According to the North American Vexillological Association, Vermont’s state flag is a fluttering example of bad design. Along with fellow flag offenders belonging to West Virginia, the Canadian province of Manitoba and the tiny island nation of Dominica, Vermont’s flying emblem is too complicated and insufficiently distinctive. It includes lettering and a coat of arms — both no-no’s in the eyes of the nation’s flag experts.
Greg Stone is hoping to change that. The Bradford man, an amateur vexillologist and self-described “flag nerd,” has launched a campaign to update the state’s unoriginal banner. And legislators are listening. Both of his Caledonia County senators, Democrats Jane Kitchel and Matt Choate, offered Stone their thoughts on how he might proceed.
“Generally, I deal with statutory changes — people wanting their unemployment benefits, health care issues. This is unique,” Kitchel says.
Some may see an attempt to alter the state flag as an exercise in futility. At a time when Vermont is facing a massive budget crisis, entertaining this proposal hardly seems like a priority. But the 32-year-old Stone insists it’s a worthy pursuit. “We have such a long history of such unoriginal flags in Vermont,” Stone says. “It’s sad for such a unique state.”
From a distance, Vermont’s flag is virtually indistinguishable from 20 other U.S. state flags that feature a coat of arms on a blue field. Unlike the iconic flags of New Mexico, Texas and Maryland, the Green Mountain banner lacks a single striking design element that represents the state, Stone says.
It’s a safe bet that most Vermonters couldn’t describe the state flag beyond the fact that it’s navy blue with some sort of design in the middle. The flag features a shield with images of Camel’s Hump and Mt. Mansfield, a pine tree, a red cow and “three erect sheaves” of wheat, as the official statute describes it. Underneath the shield is the state’s motto, “Freedom and Unity,” surrounded by two crossed pine branches. A crest composed of a buck’s head on a blue and yellow scroll sits atop the shield.
The flag was adopted in 1923 by order of the legislature. Three other state flags preceded the current iteration. The most recent design was meant to depict the view from the living room of Gov. Thomas Chittenden’s Williston homestead, says Ray Plagge, owner of Montpelier Stove & Flag Works. All the elements must be accurate according to the state’s official flag description, and it is illegal for flag producers to sell state flags that are not in accordance with official state statutes, Plagge says.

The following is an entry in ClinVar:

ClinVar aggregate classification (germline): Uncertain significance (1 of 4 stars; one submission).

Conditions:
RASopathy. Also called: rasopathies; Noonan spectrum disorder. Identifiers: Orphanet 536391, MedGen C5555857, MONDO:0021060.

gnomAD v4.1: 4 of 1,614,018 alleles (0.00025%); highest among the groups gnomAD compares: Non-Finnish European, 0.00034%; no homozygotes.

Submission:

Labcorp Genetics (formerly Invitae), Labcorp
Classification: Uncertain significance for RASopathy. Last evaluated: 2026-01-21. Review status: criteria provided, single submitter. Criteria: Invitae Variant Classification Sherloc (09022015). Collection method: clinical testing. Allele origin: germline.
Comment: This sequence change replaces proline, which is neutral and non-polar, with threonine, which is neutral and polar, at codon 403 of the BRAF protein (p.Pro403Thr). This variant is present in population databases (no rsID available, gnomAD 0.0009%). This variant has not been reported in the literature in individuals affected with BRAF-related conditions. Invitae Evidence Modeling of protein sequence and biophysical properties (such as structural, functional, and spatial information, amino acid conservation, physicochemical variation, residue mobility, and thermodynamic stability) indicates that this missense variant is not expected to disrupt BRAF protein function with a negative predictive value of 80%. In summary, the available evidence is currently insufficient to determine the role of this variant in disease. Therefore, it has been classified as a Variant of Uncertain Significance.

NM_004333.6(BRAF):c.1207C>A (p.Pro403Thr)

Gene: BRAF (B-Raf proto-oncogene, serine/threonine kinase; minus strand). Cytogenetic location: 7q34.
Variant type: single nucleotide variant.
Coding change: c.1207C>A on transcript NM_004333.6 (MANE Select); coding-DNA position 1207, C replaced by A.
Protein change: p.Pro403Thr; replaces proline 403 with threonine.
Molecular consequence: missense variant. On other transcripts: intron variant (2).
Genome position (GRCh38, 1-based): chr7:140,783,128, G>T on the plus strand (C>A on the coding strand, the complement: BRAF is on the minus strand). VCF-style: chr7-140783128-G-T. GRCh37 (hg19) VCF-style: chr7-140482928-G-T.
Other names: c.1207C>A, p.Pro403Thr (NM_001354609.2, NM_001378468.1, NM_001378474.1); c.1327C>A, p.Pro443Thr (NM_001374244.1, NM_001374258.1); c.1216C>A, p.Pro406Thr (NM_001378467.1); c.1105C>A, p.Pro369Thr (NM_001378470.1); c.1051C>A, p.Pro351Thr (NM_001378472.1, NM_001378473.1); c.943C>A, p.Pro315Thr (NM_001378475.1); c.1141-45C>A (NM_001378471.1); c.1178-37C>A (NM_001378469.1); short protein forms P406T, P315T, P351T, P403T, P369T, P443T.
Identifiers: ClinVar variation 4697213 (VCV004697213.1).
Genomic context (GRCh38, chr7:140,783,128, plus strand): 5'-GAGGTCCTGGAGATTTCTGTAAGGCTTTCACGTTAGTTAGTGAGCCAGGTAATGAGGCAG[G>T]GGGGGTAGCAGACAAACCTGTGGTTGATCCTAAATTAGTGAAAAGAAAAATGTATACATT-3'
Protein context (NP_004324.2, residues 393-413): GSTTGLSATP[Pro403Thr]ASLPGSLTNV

Stone, an engineer estimator with a long brown ponytail and a tiny gold hoop in his left ear, began his crusade in January after reading NAVA’s online pamphlet, “Good Flag, Bad Flag.” The website makes an example of Vermont for its poor flag design.
“I thought, I have to do something about this,” Stone says.
His first step was to email his proposal to Kitchel and Choate. It took a while to get a response, he says, but when it finally came, he was spurred to action.
Kitchel directed Stone to speak with David Schutz, curator of the Vermont Statehouse, to help identify “key groups” Stone would need to engage before lawmakers would even consider a proposal. “Before the legislature would entertain changes to the flag, there would have to be a lot of public support and review,” says Kitchel, who has not seen Stone’s flag redesigns. Kitchel is not endorsing a flag change, though she is committed to remaining “open minded.”
In an effort to drum up interest, Stone sent letters to a handful of newspapers around the state. “I am confident that changing our flag to represent our distinctiveness would serve us well,” Stone wrote in the missive that wound up published in just two papers. In it, he encouraged people to visit his website and vote for their favorite new designs. The slight uptick in online traffic was not the bumper-to-bumper response he hoped for.
One of Stone’s biggest complaints about the current flag is that it doesn’t highlight the state’s colors of green and yellow. His own designs feature a green field — or background — with a variety of other elements, including stars, maple leaves and pine trees.
Stone also attempted to illustrate the simple, slower pace of life in the state with his new, uncluttered designs. “That’s Vermont in a nutshell, right?” he says.
Adopting a new flag would take an act of the legislature, and Stone says he thinks his representatives would sponsor a bill to that end. In recent history, no one has attempted to update the Vermont flag, says state archivist Gregory Sanford, though his office received a number of complaints about the state song before it was changed by an act of the legislature in 2000. “We’ve had several flags in the past, so it doesn’t mean we couldn’t change it now,” Sanford says.
Stone is aware that altering a state symbol would take more than just some votes and a swipe of the pen. It would take money. Since every state office building is required to fly the United States flag, the Vermont flag and the POW flag, replacing one of the three would be costly. Depending on the size and quality, state flags can cost more than $50 each, says Plagge.
Stone is undeterred. He thinks he has a “100 percent chance” of getting the flag changed. “I’m going to take it as long as I can,” Stone says, then suggests that his biggest challenge is precisely what proves his point. “I just have to find a way to get people motivated, because most people don’t even know what the flag looks like.”
Neat! I've done some exploring around this historic stream too. I posted a Google map here: